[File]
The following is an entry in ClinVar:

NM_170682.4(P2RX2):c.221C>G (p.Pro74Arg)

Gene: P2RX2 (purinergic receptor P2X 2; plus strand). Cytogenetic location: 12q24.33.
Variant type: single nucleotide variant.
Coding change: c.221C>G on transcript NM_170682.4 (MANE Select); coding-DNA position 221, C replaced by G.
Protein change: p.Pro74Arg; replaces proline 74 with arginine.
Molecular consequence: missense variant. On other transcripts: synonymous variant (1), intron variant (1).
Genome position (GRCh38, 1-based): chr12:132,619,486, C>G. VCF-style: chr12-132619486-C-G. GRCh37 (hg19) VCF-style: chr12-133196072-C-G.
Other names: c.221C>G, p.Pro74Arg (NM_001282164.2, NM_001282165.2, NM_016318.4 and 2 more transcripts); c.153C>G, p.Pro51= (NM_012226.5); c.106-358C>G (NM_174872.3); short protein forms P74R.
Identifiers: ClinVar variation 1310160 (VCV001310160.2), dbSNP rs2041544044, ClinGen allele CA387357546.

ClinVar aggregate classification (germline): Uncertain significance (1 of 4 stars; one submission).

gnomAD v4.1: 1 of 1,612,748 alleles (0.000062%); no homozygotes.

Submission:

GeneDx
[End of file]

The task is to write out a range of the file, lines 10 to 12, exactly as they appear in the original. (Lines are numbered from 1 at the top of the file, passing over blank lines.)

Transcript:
Identifiers: ClinVar variation 1310160 (VCV001310160.2), dbSNP rs2041544044, ClinGen allele CA387357546.

ClinVar aggregate classification (germline): Uncertain significance (1 of 4 stars; one submission).

gnomAD v4.1: 1 of 1,612,748 alleles (0.000062%); no homozygotes.